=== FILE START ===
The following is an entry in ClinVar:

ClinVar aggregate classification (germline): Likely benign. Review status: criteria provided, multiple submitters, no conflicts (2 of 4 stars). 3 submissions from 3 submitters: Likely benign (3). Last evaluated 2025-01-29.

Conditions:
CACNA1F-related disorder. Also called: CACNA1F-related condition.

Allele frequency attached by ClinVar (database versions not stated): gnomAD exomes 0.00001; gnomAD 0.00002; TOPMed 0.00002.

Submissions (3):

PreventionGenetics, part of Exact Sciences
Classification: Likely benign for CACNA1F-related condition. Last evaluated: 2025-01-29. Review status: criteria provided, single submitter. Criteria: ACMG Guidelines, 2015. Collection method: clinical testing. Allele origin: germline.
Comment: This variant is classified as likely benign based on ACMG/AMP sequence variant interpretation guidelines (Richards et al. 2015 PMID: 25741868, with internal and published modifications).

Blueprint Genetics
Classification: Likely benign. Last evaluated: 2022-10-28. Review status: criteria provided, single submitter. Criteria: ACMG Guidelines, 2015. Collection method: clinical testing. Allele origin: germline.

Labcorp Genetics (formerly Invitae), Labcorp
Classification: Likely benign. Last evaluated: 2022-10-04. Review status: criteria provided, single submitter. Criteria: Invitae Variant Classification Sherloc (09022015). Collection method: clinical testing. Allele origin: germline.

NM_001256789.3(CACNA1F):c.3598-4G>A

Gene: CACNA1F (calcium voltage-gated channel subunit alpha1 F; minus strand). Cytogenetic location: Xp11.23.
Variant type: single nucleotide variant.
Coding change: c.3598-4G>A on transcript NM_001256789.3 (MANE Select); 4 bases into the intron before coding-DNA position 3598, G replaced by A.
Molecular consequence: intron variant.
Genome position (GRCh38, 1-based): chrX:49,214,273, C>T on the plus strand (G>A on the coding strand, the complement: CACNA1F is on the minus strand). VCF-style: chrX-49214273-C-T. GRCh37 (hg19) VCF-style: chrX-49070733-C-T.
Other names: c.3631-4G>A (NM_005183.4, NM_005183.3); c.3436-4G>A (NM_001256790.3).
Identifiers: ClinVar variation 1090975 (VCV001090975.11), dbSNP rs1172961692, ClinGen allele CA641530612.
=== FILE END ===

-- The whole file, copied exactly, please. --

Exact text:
The following is an entry in ClinVar:

ClinVar aggregate classification (germline): Likely benign. Review status: criteria provided, multiple submitters, no conflicts (2 of 4 stars). 3 submissions from 3 submitters: Likely benign (3). Last evaluated 2025-01-29.

Conditions:
CACNA1F-related disorder. Also called: CACNA1F-related condition.

Allele frequency attached by ClinVar (database versions not stated): gnomAD exomes 0.00001; gnomAD 0.00002; TOPMed 0.00002.

Submissions (3):

PreventionGenetics, part of Exact Sciences
Classification: Likely benign for CACNA1F-related condition. Last evaluated: 2025-01-29. Review status: criteria provided, single submitter. Criteria: ACMG Guidelines, 2015. Collection method: clinical testing. Allele origin: germline.
Comment: This variant is classified as likely benign based on ACMG/AMP sequence variant interpretation guidelines (Richards et al. 2015 PMID: 25741868, with internal and published modifications).

Blueprint Genetics
Classification: Likely benign. Last evaluated: 2022-10-28. Review status: criteria provided, single submitter. Criteria: ACMG Guidelines, 2015. Collection method: clinical testing. Allele origin: germline.

Labcorp Genetics (formerly Invitae), Labcorp
Classification: Likely benign. Last evaluated: 2022-10-04. Review status: criteria provided, single submitter. Criteria: Invitae Variant Classification Sherloc (09022015). Collection method: clinical testing. Allele origin: germline.

NM_001256789.3(CACNA1F):c.3598-4G>A

Gene: CACNA1F (calcium voltage-gated channel subunit alpha1 F; minus strand). Cytogenetic location: Xp11.23.
Variant type: single nucleotide variant.
Coding change: c.3598-4G>A on transcript NM_001256789.3 (MANE Select); 4 bases into the intron before coding-DNA position 3598, G replaced by A.
Molecular consequence: intron variant.
Genome position (GRCh38, 1-based): chrX:49,214,273, C>T on the plus strand (G>A on the coding strand, the complement: CACNA1F is on the minus strand). VCF-style: chrX-49214273-C-T. GRCh37 (hg19) VCF-style: chrX-49070733-C-T.
Other names: c.3631-4G>A (NM_005183.4, NM_005183.3); c.3436-4G>A (NM_001256790.3).
Identifiers: ClinVar variation 1090975 (VCV001090975.11), dbSNP rs1172961692, ClinGen allele CA641530612.